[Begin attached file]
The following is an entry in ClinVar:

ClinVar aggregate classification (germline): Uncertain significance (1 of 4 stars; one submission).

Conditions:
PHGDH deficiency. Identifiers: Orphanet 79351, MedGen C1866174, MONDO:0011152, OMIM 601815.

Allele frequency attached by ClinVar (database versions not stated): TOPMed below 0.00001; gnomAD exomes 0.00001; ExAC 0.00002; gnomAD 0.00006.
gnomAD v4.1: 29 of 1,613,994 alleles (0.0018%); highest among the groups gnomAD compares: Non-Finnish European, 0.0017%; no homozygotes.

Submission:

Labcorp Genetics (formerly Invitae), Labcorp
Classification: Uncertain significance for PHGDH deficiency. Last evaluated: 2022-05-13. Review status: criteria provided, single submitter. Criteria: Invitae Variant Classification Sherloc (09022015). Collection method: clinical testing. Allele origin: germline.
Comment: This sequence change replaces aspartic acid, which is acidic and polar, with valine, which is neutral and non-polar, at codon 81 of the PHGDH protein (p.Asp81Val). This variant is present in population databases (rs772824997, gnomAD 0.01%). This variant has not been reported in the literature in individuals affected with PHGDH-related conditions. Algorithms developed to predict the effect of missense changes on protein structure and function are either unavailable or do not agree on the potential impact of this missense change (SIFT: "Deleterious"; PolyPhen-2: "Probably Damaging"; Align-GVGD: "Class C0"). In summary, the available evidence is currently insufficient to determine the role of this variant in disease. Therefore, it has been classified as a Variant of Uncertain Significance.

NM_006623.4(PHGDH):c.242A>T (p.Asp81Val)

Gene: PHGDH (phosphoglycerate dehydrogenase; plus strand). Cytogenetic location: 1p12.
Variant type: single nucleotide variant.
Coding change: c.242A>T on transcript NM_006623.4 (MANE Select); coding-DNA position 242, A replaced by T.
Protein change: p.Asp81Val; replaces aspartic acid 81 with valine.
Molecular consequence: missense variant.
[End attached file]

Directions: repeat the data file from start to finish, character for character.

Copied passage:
The following is an entry in ClinVar:

ClinVar aggregate classification (germline): Uncertain significance (1 of 4 stars; one submission).

Conditions:
PHGDH deficiency. Identifiers: Orphanet 79351, MedGen C1866174, MONDO:0011152, OMIM 601815.

Allele frequency attached by ClinVar (database versions not stated): TOPMed below 0.00001; gnomAD exomes 0.00001; ExAC 0.00002; gnomAD 0.00006.
gnomAD v4.1: 29 of 1,613,994 alleles (0.0018%); highest among the groups gnomAD compares: Non-Finnish European, 0.0017%; no homozygotes.

Submission:

Labcorp Genetics (formerly Invitae), Labcorp
Classification: Uncertain significance for PHGDH deficiency. Last evaluated: 2022-05-13. Review status: criteria provided, single submitter. Criteria: Invitae Variant Classification Sherloc (09022015). Collection method: clinical testing. Allele origin: germline.
Comment: This sequence change replaces aspartic acid, which is acidic and polar, with valine, which is neutral and non-polar, at codon 81 of the PHGDH protein (p.Asp81Val). This variant is present in population databases (rs772824997, gnomAD 0.01%). This variant has not been reported in the literature in individuals affected with PHGDH-related conditions. Algorithms developed to predict the effect of missense changes on protein structure and function are either unavailable or do not agree on the potential impact of this missense change (SIFT: "Deleterious"; PolyPhen-2: "Probably Damaging"; Align-GVGD: "Class C0"). In summary, the available evidence is currently insufficient to determine the role of this variant in disease. Therefore, it has been classified as a Variant of Uncertain Significance.

NM_006623.4(PHGDH):c.242A>T (p.Asp81Val)

Gene: PHGDH (phosphoglycerate dehydrogenase; plus strand). Cytogenetic location: 1p12.
Variant type: single nucleotide variant.
Coding change: c.242A>T on transcript NM_006623.4 (MANE Select); coding-DNA position 242, A replaced by T.
Protein change: p.Asp81Val; replaces aspartic acid 81 with valine.
Molecular consequence: missense variant.